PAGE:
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Thierry Mugler retrospective at the Musée des Arts Décoratifs in Paris.
Alan Strutt, Yasmin Le Bon (London, 1997). La Chimère collection, Haute couture fall/winter 1997-1998 © Alan Strutt

Haute couture, prêt-à-porter, perfume, photography, shows – the trained ballet dancer and couturier Thierry Mugler, born in Strasbourg in 1948, was successful in many fields. He designed his own world and created an extraordinary style with colourful fashion shows, eccentric fetish models, extravagant backdrops and ever-astonishing collections. The retrospective “Thierry Mugler: Couturissime” first shown in 2019 at the Montreal Museum of Fine Arts is now coming to the Musée des Arts Décoratifs in Paris, having been postponed due to the coronavirus pandemic. The show presents an overview of Mugler’s 50 years in the world of creative artistry and remembers the great significance of the couturier in France and abroad.

The exhibition will open on 30 September 2021 and run until 24 April 2022, covering two floors of the museum. The displays will include ready-to-wear and haute couture silhouettes as well as stage costumes, photographs, films and unpublished archive materials dating from 1973 to 2014. Rather than trying to be a classic retrospective, the exhibition “will encapsulate the life and energy that defined the historic collaborations between Thierry Mugler and his creative alter ego Manfred”. It begins with a themed room that transports visitors into a world populated by fantasy-inspired fauna, from the ocean’s surface to the depths of the sea. Highlights include extravagant and futuristic models from Mugler’s collections “Les Insectes” and “La Chimère” from 1997/1998 with prominent shoulders, plunging décolletés and surreal hourglass waistlines.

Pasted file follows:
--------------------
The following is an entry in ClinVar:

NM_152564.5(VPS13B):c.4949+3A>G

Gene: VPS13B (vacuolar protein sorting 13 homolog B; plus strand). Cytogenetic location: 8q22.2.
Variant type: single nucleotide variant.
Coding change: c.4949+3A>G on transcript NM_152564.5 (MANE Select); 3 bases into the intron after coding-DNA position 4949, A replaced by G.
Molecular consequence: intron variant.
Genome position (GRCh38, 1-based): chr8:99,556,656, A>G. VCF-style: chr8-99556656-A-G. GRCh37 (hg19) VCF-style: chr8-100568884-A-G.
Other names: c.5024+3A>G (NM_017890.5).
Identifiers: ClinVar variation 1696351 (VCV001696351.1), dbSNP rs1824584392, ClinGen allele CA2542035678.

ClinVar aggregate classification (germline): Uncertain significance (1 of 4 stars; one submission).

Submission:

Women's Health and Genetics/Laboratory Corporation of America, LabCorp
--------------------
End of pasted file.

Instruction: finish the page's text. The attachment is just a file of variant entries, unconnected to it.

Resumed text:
Les Insectes collection, haute couture spring/summer 1997 Rubber suit, “tire” effect Collaboration with Abel Villarreal © Patrice Stable

The second floor turns its attention to photography, including some of Mugler’s own images. He began photographing his own campaigns in 1976 and playing with the glamour and beauty of his muses such as Jerry Hall and Iman. By inviting Hollywood stars such as Diana Ross, Tippi Hedren and Sharon Stone to model on the catwalk, he also helped to launch the phenomenon of celebrities as models. The exhibition ends with costumes that Mugler designed for the stage.

Emma Sjöberg during the shooting of the video for George Michael’s song “Too Funky”, Paris, 1992 Directed by Thierry Mugler, Les Cow-boys collection, Prêt-à-porter spring/summer 1992 © Patrice Stable

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